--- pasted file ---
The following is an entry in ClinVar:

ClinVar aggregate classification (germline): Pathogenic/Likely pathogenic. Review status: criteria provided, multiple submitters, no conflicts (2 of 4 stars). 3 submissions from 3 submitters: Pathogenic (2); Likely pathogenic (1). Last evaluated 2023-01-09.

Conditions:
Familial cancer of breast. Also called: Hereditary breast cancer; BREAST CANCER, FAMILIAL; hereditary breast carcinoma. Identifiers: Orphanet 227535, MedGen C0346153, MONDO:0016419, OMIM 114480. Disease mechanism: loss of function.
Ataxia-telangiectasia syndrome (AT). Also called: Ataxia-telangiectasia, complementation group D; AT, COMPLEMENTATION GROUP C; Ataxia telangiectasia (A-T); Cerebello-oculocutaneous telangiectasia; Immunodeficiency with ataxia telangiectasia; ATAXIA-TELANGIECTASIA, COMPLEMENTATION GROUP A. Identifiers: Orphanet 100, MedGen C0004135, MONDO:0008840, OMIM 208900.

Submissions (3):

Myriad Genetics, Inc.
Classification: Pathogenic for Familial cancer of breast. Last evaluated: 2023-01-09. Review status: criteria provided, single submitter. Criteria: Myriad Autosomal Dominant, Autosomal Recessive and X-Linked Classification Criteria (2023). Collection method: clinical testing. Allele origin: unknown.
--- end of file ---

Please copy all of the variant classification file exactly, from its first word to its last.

The following is an entry in ClinVar:

ClinVar aggregate classification (germline): Pathogenic/Likely pathogenic. Review status: criteria provided, multiple submitters, no conflicts (2 of 4 stars). 3 submissions from 3 submitters: Pathogenic (2); Likely pathogenic (1). Last evaluated 2023-01-09.

Conditions:
Familial cancer of breast. Also called: Hereditary breast cancer; BREAST CANCER, FAMILIAL; hereditary breast carcinoma. Identifiers: Orphanet 227535, MedGen C0346153, MONDO:0016419, OMIM 114480. Disease mechanism: loss of function.
Ataxia-telangiectasia syndrome (AT). Also called: Ataxia-telangiectasia, complementation group D; AT, COMPLEMENTATION GROUP C; Ataxia telangiectasia (A-T); Cerebello-oculocutaneous telangiectasia; Immunodeficiency with ataxia telangiectasia; ATAXIA-TELANGIECTASIA, COMPLEMENTATION GROUP A. Identifiers: Orphanet 100, MedGen C0004135, MONDO:0008840, OMIM 208900.

Submissions (3):

Myriad Genetics, Inc.
Classification: Pathogenic for Familial cancer of breast. Last evaluated: 2023-01-09. Review status: criteria provided, single submitter. Criteria: Myriad Autosomal Dominant, Autosomal Recessive and X-Linked Classification Criteria (2023). Collection method: clinical testing. Allele origin: unknown.